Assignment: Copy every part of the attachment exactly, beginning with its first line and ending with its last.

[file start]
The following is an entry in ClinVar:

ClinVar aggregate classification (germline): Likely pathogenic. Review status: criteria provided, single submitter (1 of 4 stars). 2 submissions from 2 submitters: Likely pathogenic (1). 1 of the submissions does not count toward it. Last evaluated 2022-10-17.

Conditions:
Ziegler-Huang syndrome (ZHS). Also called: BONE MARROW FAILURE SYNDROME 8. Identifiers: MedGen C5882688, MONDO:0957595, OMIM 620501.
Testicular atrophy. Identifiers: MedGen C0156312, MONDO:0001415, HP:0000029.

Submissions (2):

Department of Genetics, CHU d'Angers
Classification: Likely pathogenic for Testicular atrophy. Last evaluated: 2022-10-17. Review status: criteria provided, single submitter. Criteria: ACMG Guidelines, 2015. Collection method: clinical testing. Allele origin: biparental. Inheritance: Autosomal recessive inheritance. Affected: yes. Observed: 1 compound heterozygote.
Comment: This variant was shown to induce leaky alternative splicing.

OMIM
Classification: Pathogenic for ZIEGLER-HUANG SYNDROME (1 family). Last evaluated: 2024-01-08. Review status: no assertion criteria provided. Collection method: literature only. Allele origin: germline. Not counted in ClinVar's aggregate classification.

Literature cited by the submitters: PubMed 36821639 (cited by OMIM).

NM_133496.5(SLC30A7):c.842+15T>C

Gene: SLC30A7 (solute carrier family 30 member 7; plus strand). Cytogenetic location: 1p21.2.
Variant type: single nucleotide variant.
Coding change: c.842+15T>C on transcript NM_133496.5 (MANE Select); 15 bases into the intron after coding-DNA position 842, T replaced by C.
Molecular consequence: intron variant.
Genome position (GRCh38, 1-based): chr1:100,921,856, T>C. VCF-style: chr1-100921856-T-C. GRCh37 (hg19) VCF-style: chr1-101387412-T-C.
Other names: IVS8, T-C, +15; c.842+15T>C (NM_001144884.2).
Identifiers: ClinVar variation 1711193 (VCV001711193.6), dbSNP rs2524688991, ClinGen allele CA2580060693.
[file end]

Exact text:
The following is an entry in ClinVar:

ClinVar aggregate classification (germline): Likely pathogenic. Review status: criteria provided, single submitter (1 of 4 stars). 2 submissions from 2 submitters: Likely pathogenic (1). 1 of the submissions does not count toward it. Last evaluated 2022-10-17.

Conditions:
Ziegler-Huang syndrome (ZHS). Also called: BONE MARROW FAILURE SYNDROME 8. Identifiers: MedGen C5882688, MONDO:0957595, OMIM 620501.
Testicular atrophy. Identifiers: MedGen C0156312, MONDO:0001415, HP:0000029.

Submissions (2):

Department of Genetics, CHU d'Angers
Classification: Likely pathogenic for Testicular atrophy. Last evaluated: 2022-10-17. Review status: criteria provided, single submitter. Criteria: ACMG Guidelines, 2015. Collection method: clinical testing. Allele origin: biparental. Inheritance: Autosomal recessive inheritance. Affected: yes. Observed: 1 compound heterozygote.
Comment: This variant was shown to induce leaky alternative splicing.

OMIM
Classification: Pathogenic for ZIEGLER-HUANG SYNDROME (1 family). Last evaluated: 2024-01-08. Review status: no assertion criteria provided. Collection method: literature only. Allele origin: germline. Not counted in ClinVar's aggregate classification.

Literature cited by the submitters: PubMed 36821639 (cited by OMIM).

NM_133496.5(SLC30A7):c.842+15T>C

Gene: SLC30A7 (solute carrier family 30 member 7; plus strand). Cytogenetic location: 1p21.2.
Variant type: single nucleotide variant.
Coding change: c.842+15T>C on transcript NM_133496.5 (MANE Select); 15 bases into the intron after coding-DNA position 842, T replaced by C.
Molecular consequence: intron variant.
Genome position (GRCh38, 1-based): chr1:100,921,856, T>C. VCF-style: chr1-100921856-T-C. GRCh37 (hg19) VCF-style: chr1-101387412-T-C.
Other names: IVS8, T-C, +15; c.842+15T>C (NM_001144884.2).
Identifiers: ClinVar variation 1711193 (VCV001711193.6), dbSNP rs2524688991, ClinGen allele CA2580060693.